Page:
Have you ever really looked at the junk mail that comes to your residence? Most people don’t; it is junk, after all. But there’s a unifying thread for single-family homeowners – and if your brokerage, agency or bank is part of it, you’re losing business because of it.

A little background: A member of Banker & Tradesman’s editorial board bought a house in the suburbs in 2012 with an FHA loan and carries PMI. The state’s gangbuster housing market has improved her equity so greatly that, less than four years later, she is eligible to refinance. Pitches from potential refi partners have come every week – sometimes every day – for more than a year.

But the vast majority of them are immediately tossed into the recycling bin – because they are addressed solely to her husband. That alone is enough to earn a toss; adding salt to the wound, however, is the realization that the unaddressed spouse works for a real estate trade publication. Nevertheless, her name does not appear on 90 percent of the unsolicited real estate and financial correspondence sent to the house she co-owns.

Utility bills are addressed to the person who set up the account. But what about water bills, real estate taxes and census forms? To whom are those addressed? If you’re a married straight couple, chances are high those bills are addressed to the “man of the house.” From an admittedly small and anecdotal survey sample, unless a resident has specifically requested items be sent to the female party, towns and cities default to the man.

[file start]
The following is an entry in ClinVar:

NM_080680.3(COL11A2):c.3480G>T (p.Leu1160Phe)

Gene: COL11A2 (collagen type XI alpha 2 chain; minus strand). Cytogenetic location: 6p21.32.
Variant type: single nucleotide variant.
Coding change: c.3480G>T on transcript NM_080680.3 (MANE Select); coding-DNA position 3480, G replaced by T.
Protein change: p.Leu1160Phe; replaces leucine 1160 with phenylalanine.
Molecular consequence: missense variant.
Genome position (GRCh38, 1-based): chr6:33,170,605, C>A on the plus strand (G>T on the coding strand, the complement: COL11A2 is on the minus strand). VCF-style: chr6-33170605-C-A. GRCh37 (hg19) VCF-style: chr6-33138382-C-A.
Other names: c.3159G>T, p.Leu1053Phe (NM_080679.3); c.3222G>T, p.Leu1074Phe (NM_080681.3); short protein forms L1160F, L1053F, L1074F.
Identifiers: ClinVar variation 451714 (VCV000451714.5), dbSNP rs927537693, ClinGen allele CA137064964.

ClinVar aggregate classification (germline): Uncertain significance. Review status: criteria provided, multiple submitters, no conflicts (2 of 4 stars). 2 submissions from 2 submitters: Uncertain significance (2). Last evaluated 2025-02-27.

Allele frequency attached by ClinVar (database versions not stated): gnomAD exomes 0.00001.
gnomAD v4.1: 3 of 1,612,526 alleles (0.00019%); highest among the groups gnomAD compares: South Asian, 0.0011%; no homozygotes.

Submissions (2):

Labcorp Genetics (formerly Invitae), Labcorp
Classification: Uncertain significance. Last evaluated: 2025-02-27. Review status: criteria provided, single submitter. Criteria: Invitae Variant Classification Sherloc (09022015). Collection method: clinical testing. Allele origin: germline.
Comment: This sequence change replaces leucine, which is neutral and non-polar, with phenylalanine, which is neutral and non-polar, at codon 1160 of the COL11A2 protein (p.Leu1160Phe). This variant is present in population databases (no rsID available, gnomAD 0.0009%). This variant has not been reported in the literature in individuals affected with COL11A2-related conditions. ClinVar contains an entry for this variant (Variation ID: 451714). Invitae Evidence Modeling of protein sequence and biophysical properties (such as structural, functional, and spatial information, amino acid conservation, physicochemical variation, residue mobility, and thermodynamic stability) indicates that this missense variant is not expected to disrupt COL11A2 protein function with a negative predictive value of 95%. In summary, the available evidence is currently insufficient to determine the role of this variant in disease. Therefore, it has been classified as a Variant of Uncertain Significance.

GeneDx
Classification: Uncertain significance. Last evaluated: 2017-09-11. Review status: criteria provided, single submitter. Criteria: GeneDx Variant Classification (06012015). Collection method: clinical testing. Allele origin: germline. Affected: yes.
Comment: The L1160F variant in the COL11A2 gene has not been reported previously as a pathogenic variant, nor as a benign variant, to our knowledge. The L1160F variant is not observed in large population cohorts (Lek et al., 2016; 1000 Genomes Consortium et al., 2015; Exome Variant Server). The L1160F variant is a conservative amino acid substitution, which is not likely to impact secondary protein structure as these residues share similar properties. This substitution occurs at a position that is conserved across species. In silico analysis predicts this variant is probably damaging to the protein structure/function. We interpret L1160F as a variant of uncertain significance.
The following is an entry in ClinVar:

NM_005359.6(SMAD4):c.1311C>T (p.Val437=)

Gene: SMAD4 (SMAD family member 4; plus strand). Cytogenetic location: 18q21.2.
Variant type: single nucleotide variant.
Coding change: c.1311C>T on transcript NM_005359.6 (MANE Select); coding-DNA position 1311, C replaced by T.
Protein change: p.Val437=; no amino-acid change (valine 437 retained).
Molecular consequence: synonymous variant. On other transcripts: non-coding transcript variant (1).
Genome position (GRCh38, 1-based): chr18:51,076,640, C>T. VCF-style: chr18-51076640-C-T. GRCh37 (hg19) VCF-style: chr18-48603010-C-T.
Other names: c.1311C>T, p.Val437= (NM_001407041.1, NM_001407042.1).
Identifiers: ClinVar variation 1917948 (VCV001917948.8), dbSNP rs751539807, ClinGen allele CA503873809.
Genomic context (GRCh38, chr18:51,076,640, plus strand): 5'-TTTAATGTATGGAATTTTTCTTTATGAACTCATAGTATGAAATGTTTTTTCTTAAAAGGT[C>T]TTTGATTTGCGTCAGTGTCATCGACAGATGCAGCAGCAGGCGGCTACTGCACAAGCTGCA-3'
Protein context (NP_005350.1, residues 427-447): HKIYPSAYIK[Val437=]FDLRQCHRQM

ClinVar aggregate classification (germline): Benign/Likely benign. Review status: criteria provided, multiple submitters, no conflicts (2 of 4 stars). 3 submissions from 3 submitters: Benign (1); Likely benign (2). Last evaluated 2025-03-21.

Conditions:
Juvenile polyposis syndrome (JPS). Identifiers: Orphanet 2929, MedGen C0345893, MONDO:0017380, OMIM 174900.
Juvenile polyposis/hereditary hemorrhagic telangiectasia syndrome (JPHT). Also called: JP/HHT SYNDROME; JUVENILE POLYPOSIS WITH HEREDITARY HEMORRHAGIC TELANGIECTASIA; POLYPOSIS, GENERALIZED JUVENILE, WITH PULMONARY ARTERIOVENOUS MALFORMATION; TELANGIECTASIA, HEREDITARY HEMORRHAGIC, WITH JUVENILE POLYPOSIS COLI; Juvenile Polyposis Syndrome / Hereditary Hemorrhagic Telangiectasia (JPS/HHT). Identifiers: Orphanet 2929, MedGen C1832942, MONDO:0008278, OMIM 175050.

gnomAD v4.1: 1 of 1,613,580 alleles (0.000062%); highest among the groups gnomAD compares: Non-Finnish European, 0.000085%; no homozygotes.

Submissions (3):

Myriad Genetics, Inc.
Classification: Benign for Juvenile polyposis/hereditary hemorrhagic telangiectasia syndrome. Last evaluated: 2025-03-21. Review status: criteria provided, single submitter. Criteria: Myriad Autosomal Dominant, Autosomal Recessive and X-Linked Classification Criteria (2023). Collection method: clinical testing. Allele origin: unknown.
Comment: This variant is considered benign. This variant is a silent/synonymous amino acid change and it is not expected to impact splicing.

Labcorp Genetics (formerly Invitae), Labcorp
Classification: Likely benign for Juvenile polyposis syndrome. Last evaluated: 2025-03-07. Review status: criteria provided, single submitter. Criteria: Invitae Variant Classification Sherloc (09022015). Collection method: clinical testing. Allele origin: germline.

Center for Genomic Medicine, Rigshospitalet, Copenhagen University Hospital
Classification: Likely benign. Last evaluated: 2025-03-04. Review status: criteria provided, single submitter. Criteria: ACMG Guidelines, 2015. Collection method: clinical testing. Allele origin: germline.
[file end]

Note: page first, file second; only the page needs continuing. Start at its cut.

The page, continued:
The source of this is troubling. In most home transactions, the man’s name is listed first and the woman’s name second in the filed paperwork. Evidence of this can be found in the very pages of this newspaper – in the real estate records section, entries list the names of the buyers and sellers as they appear on the deeds. In some cases it’s two men; in some, it’s two women; when it’s a man and a woman, the man’s name almost always comes first.

Public records are used for much more than you might think. The Warren Group will sell you lists of people who took out FHA loans four years ago in a desirable suburb so you can market your refinance programs to them (or any other housing-related data you can think of). From those lists – which include the names of all parties – come pamphlets for lawn care services for new homeowners, offers to beat a competitor’s price per gallon for heating oil and pleas from Realtors to consider selling – all addressed to just one resident. All in the recycling bin.

Of course it’s cost-prohibitive to research each and every prospect – that’s why people buy lists. But it’s not cost-prohibitive to add a second name to the envelope. What you lose in ink costs, you may regain in revenue. Take a look at your mailings. In an effort to avoid alienating half of the state’s homeowners, make sure there are two names on those envelopes.

Casual Sexism Is Hurting Your Bottom Line

by Banker & Tradesman time to read: 2 min